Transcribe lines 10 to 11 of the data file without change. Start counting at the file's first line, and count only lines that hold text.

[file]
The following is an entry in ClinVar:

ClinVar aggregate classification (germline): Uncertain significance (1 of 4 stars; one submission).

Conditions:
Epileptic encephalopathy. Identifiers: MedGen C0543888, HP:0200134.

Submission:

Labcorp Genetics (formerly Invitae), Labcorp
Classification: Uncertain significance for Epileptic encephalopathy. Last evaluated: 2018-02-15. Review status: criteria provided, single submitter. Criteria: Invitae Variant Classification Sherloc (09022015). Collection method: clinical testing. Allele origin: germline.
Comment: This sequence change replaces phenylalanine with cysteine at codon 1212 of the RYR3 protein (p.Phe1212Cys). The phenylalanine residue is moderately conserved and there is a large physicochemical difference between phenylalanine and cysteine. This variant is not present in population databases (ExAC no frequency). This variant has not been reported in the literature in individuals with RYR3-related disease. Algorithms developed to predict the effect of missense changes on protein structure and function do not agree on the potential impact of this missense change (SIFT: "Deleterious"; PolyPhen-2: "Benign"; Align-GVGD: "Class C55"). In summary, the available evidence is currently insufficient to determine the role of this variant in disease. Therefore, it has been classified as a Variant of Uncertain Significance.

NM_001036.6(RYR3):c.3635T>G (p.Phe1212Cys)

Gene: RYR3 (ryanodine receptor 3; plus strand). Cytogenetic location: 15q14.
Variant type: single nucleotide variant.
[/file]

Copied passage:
Gene: RYR3 (ryanodine receptor 3; plus strand). Cytogenetic location: 15q14.
Variant type: single nucleotide variant.